By the co-author of The easy Guide to Your Walt Disney World Visit 2020, the best-reviewed Disney World guidebook series ever.

Available on Amazon here.

(As an Amazon Associate I earn from qualifying purchases.)

A Friday Visit with Jim Korkis: The Liberty Tree

By Dave Shute

Welcome back to Fridays with Jim Korkis! Jim, the dean of Disney historians and author of Jim’s Gems in The easy Guide, writes about Walt Disney World history every Friday on


By Jim Korkis

The Liberty Tree was an iconic symbol of the American Revolution. Walt Disney included a version of it in his live action feature film Johnny Tremain (1957) and intended to have a living representation in his proposed but never-built Liberty Street in Disneyland.

(c) Disney

Instead, it is in Magic Kingdom’s Liberty Square. The tree in Liberty Square displays thirteen lanterns commemorating the thirteen original colonies. It is the largest tree ever transplanted on Walt Disney World property.

The preparation to move the live oak from the east side of the property to the Magic Kingdom, a distance of eight miles, took almost a year of planning. The tree was forty feet tall, sixty feet wide and weighted thirty-eight tons. The root ball measured eighteen feet by sixteen feet by four feet deep.

It was too large and heavy to tie a chain around the trunk and lift it as was common because that would have caused massive damage to the bark and sensitive cambrium layers and potentially kill the tree.

In 1985, I did an interview with Director of Landscape Design Bill Evans who said, “Necessity is the mother of invention. We occasionally had to move trees and couldn’t use the accepted practice of putting a large box around the root system because sometimes the weight would have been more than we could have handled.

“We drilled through the hardwood center of the trunk and steel rods inserted to form a cross. North-South and East-West. These rods served as handles for hoisting and hauling the tree with a 100-ton crane to its present location. We went around with pruning shears to reduce the root system to something we could handle. By doing all this, we reduced the weight to about one-fifth.

“Local nurserymen and landscape people were absolutely horrified including the professional pathologist from the University of Florida who predicted the tree would die in two years if we bored a hole through it.

“When we planted it, we re-inserted the original wood plugs. Unfortunately, over time they became diseased and had to be removed and we filled the holes with concrete to stop any further spread of the disease. We also grafted a small live oak onto the tree to give it that fuller shape it has today.”

The tree began it journey June 11, 1970 but was so heavy that the trunk could only move slowly inches at a time much like the vehicles that haul rockets to a launch site. The tree was re-planted on March 6, 1971.

According to the sign at the side of the tree:

“The original Liberty Tree, a stately elm, was a rallying point for pre-revolutionary activities. The open space under its branches was called ‘Liberty Hall’ and a flag pole was erected through its branches with a hoisted flag the symbol for action.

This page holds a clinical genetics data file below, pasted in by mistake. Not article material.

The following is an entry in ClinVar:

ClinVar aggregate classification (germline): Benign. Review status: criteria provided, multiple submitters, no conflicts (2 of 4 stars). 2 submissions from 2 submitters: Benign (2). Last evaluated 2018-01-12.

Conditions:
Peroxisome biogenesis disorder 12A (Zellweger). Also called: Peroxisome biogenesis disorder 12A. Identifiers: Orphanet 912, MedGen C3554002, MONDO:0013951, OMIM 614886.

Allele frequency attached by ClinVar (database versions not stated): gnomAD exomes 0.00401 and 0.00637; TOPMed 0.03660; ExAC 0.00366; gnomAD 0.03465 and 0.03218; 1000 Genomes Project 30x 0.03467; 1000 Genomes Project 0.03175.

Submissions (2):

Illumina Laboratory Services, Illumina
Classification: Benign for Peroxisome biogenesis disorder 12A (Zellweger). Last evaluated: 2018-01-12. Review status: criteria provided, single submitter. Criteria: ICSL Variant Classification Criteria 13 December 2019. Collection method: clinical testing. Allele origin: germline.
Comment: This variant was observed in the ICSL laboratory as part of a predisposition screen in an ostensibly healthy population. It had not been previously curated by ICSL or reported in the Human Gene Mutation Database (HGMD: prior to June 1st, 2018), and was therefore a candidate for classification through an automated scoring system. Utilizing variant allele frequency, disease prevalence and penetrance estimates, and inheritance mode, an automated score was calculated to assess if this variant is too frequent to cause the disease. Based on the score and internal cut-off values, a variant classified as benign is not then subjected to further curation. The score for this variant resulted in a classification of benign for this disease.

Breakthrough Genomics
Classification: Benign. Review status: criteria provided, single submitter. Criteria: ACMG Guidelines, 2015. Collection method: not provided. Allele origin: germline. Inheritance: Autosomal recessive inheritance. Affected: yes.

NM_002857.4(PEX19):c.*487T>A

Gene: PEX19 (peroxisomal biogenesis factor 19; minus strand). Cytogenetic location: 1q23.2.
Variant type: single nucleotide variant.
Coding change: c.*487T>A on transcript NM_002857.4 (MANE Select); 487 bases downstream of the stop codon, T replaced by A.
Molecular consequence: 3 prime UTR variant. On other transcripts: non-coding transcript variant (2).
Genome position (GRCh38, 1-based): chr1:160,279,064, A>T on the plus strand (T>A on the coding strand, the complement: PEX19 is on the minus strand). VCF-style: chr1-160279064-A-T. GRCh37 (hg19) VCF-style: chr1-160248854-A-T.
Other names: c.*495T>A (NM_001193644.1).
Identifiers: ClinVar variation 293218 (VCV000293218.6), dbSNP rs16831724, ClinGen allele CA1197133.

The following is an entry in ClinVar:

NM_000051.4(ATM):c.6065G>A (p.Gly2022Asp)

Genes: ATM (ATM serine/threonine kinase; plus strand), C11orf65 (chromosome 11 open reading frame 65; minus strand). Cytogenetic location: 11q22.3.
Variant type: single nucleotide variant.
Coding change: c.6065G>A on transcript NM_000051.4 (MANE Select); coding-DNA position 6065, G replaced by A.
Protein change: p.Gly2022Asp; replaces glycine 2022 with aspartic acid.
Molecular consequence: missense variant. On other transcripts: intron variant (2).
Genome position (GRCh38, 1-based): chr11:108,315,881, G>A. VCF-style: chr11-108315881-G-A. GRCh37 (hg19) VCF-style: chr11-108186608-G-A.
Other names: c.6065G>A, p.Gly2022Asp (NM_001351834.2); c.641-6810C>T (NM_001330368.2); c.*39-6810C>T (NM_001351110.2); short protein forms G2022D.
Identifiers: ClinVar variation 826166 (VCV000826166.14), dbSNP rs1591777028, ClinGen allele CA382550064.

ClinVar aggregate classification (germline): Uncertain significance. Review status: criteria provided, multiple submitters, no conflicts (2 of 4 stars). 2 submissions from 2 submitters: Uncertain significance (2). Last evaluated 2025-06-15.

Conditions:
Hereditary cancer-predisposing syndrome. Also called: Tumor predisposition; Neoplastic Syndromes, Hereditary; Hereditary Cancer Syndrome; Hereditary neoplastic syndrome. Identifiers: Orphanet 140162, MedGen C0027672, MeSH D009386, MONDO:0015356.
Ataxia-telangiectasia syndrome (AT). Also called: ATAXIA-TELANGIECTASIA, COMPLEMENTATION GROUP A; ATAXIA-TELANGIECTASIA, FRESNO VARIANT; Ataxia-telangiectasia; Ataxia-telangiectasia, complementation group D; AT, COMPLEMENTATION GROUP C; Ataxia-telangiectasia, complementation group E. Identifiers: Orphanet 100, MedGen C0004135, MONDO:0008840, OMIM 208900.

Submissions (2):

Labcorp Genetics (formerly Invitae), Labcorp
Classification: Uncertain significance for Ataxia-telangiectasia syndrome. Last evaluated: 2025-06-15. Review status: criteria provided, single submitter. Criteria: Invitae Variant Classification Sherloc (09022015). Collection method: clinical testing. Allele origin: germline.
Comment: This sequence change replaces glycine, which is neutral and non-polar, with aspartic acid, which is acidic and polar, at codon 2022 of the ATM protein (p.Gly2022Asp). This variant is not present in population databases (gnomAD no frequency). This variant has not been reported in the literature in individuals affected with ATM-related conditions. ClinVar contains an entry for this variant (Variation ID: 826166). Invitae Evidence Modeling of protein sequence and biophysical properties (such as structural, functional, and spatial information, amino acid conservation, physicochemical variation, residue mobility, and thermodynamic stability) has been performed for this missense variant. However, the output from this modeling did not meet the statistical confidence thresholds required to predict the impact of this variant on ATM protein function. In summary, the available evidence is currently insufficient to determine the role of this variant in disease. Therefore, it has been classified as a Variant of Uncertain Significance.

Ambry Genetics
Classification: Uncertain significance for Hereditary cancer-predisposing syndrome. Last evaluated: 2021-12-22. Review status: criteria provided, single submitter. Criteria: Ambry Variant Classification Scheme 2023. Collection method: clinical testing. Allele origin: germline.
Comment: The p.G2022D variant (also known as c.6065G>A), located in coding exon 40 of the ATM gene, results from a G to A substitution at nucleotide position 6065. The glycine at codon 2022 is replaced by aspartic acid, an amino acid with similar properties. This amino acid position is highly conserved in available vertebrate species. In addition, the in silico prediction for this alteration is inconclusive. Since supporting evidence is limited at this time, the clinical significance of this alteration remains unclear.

“Countless inflammatory cartoons and verses were nailed to its trunk and many Tories hung in effigy from its branches. Perhaps its proudest moment was the repeal of the Stamp Act when innumerable lanterns blazed among its branches for all to see.”

On the bronze plaque located at the base of the tree are the following words:

“Under the boughs of the original Liberty Tree in Boston in 1765, Patriots, calling themselves ‘The Sons Of Liberty’, gathered to protest the imposition of the Stamp Act.  In the years that followed, almost every American town had a Liberty Tree —  A Living Symbol Of The American Freedom of Speech and Assembly.

“Our Liberty Tree is a Southern Live Oak, Quercus Virginiana, more than 100 years old.”

The tree is the proud parent of more than 500 young trees that started out as acorns harvested from it.

*  *  *  *  *

Thanks, Jim! And come back next Friday for more from Jim Korkis!

In the meantime, check out his books, including his latest, Secret Stories of Disneyland, his Secret Stories of Walt Disney World: Things You Never You Never Knew, which reprints much material first written for this site, and his contributions to The easy Guide to Your Walt Disney World Visit, all published by Theme Park Press.
The 2017 easy Guide

Kelly B Can Help You Book Your Trip

Follow on Facebook or Twitter or Pinterest!!



Have a thought or a question?...

Comment by typing in the form below.

Leave a Comment | Ask a Question | Note a Problem

My response to questions and comments will be on the same page as the original comment, likely within 24-36 hours . . . I reserve the right to edit and delete comments as I choose . . . All rights reserved. Copyright 2008-2024 . . . Unless otherwise noted, all photos are by me--even the ones in focus--except for half a dozen from my niecelets . . . This site is entirely unofficial and not authorized by any organizations written about in it . . . All references to Disney and other copyrighted characters, trademarks, marks, etc., are made solely for editorial purposes. The author makes no commercial claim to their use . . . Nobody's perfect, so follow any advice here at your own risk.